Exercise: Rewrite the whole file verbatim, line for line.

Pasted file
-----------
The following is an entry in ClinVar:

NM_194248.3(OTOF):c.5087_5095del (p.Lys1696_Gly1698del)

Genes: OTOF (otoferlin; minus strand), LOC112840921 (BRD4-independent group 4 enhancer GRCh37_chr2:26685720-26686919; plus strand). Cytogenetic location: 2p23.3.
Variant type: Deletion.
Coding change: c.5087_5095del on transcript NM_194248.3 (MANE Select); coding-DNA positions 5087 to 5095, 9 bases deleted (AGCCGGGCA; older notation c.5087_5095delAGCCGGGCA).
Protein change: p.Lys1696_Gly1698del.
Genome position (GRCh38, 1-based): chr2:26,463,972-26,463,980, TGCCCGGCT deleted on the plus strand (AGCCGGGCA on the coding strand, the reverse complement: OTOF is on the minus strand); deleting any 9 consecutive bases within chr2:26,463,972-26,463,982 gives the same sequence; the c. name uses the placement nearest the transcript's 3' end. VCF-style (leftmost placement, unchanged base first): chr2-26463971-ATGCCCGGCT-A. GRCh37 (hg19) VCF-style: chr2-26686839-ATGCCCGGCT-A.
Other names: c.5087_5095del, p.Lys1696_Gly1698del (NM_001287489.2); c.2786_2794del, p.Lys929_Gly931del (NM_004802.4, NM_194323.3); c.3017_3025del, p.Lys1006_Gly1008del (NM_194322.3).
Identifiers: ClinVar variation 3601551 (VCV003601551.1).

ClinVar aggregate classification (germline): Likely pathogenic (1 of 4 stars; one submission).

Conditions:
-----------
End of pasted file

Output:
The following is an entry in ClinVar:

NM_194248.3(OTOF):c.5087_5095del (p.Lys1696_Gly1698del)

Genes: OTOF (otoferlin; minus strand), LOC112840921 (BRD4-independent group 4 enhancer GRCh37_chr2:26685720-26686919; plus strand). Cytogenetic location: 2p23.3.
Variant type: Deletion.
Coding change: c.5087_5095del on transcript NM_194248.3 (MANE Select); coding-DNA positions 5087 to 5095, 9 bases deleted (AGCCGGGCA; older notation c.5087_5095delAGCCGGGCA).
Protein change: p.Lys1696_Gly1698del.
Genome position (GRCh38, 1-based): chr2:26,463,972-26,463,980, TGCCCGGCT deleted on the plus strand (AGCCGGGCA on the coding strand, the reverse complement: OTOF is on the minus strand); deleting any 9 consecutive bases within chr2:26,463,972-26,463,982 gives the same sequence; the c. name uses the placement nearest the transcript's 3' end. VCF-style (leftmost placement, unchanged base first): chr2-26463971-ATGCCCGGCT-A. GRCh37 (hg19) VCF-style: chr2-26686839-ATGCCCGGCT-A.
Other names: c.5087_5095del, p.Lys1696_Gly1698del (NM_001287489.2); c.2786_2794del, p.Lys929_Gly931del (NM_004802.4, NM_194323.3); c.3017_3025del, p.Lys1006_Gly1008del (NM_194322.3).
Identifiers: ClinVar variation 3601551 (VCV003601551.1).

ClinVar aggregate classification (germline): Likely pathogenic (1 of 4 stars; one submission).

Conditions: